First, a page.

Many diverse perspectives are shared during the Food Dialogues, and much effort is put into identifying and bringing into the programme voices that are often not heard or not valued. Urban food gardeners, informal traders, residents of informal settlements, teenagers, traditional healers, unemployed people, mothers with infants, immigrants and other often marginalised people participate and have agency within the programme, alongside those who already have access to platforms and are often heard from, such as industry leaders, government officials, academics, journalists and activists. Such opportunities are often scarce, and are valued by participants, as reflected in the comments shared by one woman from a marginalised traditional fishing community, who said, “thank you for holding a safe space for BIPOC bodies where we could share stories around the table, experience the magic of food in the political context we find ourselves in, now and in the past, and give ourselves permission to speak about grief and trauma but also joy just by breaking bread with one another…our hearts and our bellies were filled to the brim.” These engagements lead to a deeper and richer mutual understanding of the food system, its challenges and potential, and surface opportunities for alignment and collaboration.
This has also been recognised as a particularly valuable contribution made by the Food Dialogues. For example, Professor Julian May, director of South Africa’s national Centre of Excellence in Food Security has observed that “the Food Dialogues are critically important because they provide a rare opportunity for citizens and other stakeholders to learn from grassroots activists alongside government officials, university professors, and business people. Only by connecting these different perspectives and knowledges will we be able to foster meaningful change in our food systems.” And leading food systems researcher, the University of Cape Town’s Associate Professor Jane Battersby, noted that “the Food Dialogues provided a space to engage deeply in the complexity of the Cape Town food system. They refused to have a single story. They refused to amplify a single set of voices. They provide the starting point, and not the end point, for many sets of complex, difficult and messy conversations about food.”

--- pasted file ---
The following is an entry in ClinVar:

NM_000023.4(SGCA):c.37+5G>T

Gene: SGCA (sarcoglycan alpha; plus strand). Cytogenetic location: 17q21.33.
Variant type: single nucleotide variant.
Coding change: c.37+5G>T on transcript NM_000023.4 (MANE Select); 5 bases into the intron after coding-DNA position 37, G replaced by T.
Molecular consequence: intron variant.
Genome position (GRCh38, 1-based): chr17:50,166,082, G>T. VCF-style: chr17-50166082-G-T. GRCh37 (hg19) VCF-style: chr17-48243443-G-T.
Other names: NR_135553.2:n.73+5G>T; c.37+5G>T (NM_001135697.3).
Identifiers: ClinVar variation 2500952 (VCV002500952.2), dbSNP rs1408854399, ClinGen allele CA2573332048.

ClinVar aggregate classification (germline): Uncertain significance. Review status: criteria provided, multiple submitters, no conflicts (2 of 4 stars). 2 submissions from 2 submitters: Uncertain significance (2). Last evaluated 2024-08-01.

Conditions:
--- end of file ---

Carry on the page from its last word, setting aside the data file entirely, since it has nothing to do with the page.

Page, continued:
While the Food Dialogues have become a valued and important series of events, many who participate have indicated that they are looking for ways to get further involved in making change within the food system, an interest that often arises because of who they met, what they learned, or something they experienced during the event programme itself. To help people move from dialogue into action, a resource guide is being developed and will be released on World Food Day, 16 October, available through the AfriFOODlinks resource hub as well as on the Food Dialogues website. This resource guide will include opportunities for further learning, ways to connect with various stakeholders in the food system, and information on how to get involved with projects, processes and initiatives underway that are driving change. This resource guide will be expanded with contributions from the Food Dialogues hosted in each of the cities and over the years to come.
There were also many people who were interested but not able to attend or participate in this year’s Food Dialogues for various reasons. To expand access to the perspectives and knowledge shared during the programme, a range of videos and publications are being edited which will also be available on the same platforms.
Anyone interested in learning more about the Food Dialogues and keeping up to date with developments can subscribe to updates, follow the Food Dialogues on Facebook, Instagram and LinkedIn, or subscribe to the AfriFOODlinks newsletter.